’01 Fellow in Pediatric and Adolescent Gynecology

I recently completed an OB/GYN residency at the University of Washington and now work at Seattle Children’s Hospital and the University of Washington as a Pediatric and Adolescent Gynecology Fellow.

Majoring in STS has helped me to think critically about the impact of science and technology on our society and the reciprocal role that our society has on developing science and technology. Before I knew that I would pursue a career as an OB/GYN, I wrote my thesis about the implications of the triple screen (a prenatal screening test, which has since been replaced by the quad screen or integrated screen). Counseling patients about the tests and helping them to make choices about tests or procedures for themselves or their families is a near-daily part of my life.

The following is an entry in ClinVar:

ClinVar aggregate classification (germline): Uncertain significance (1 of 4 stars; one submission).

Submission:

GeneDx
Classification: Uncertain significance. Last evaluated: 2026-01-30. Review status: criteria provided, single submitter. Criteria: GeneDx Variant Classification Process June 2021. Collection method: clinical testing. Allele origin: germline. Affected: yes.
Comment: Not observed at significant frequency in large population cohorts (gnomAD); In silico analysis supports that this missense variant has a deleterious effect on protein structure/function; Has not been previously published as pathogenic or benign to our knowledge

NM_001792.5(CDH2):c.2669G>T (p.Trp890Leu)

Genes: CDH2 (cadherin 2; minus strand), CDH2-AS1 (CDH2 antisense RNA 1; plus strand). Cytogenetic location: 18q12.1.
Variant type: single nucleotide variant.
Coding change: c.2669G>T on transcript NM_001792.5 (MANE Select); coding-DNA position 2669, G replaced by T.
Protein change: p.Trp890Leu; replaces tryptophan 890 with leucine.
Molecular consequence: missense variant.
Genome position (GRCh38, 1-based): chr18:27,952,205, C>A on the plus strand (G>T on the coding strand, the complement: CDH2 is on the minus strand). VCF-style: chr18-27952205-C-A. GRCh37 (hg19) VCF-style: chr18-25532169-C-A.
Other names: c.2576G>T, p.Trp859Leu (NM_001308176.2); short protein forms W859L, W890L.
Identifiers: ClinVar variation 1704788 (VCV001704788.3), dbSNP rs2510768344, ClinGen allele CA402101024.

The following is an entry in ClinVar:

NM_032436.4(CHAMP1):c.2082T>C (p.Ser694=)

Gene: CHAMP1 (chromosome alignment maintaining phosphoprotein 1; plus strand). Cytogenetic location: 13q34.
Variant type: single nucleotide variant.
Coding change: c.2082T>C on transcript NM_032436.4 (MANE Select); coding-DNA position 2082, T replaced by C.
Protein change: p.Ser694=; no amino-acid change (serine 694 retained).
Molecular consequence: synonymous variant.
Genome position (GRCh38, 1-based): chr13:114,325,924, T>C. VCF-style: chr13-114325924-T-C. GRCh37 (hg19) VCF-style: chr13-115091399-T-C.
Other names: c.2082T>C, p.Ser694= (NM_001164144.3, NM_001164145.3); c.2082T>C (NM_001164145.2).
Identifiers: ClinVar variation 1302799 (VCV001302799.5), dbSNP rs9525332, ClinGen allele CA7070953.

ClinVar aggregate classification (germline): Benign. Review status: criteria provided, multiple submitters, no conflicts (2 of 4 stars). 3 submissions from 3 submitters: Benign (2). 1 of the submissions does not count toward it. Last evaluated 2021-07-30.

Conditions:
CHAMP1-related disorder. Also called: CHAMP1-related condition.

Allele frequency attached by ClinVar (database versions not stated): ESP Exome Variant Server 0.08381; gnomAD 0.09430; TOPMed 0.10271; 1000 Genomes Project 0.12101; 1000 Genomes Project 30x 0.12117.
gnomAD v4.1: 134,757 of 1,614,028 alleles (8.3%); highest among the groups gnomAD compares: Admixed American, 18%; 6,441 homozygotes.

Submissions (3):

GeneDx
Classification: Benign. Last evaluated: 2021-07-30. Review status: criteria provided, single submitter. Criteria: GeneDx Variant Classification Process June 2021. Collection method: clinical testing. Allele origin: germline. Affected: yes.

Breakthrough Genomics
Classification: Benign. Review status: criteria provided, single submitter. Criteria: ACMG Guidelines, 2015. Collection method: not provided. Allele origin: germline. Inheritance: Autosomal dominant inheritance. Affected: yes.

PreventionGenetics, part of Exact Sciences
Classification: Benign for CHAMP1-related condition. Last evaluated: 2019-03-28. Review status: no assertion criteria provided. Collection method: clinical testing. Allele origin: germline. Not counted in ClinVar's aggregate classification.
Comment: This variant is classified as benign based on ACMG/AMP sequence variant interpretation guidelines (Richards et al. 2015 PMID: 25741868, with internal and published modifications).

I never stopped enjoying the multidimensional approach to a discipline that I learned in STS. Right now, my practice mainly involves taking care of pregnant teens as well as non-pregnant girls and teens with gynecologic issues. In my work with pregnant teens, I get to work with nutritionists, nurses, medical assistants, and social workers to help provide young women guidance (medical and otherwise) during a very challenging time in their lives. At Seattle Children’s Hospital, I work with many specialties, like Urology, General Surgery, Endocrine, Psychiatry, and Nutrition to take care of girls from infancy to age 20 who have a huge range of gynecologic concerns from congenital anomalies of the reproductive organs, gender identity issues, contraceptive and hormonal concerns in the face of other medical complications (eating disorders, cancer, organ transplant). I am often reminded of one or another of our colloquia in these interdisciplinary clinics. For example, in gender clinic, I remember one of my favorite colloquia addressing the ideas of self and the construct of gender in our society. Science, technology, and society are things I see coming together (sometimes in conflict, sometimes in harmony) every day in my work as a physician. I absolutely love what I am doing and think about STS often!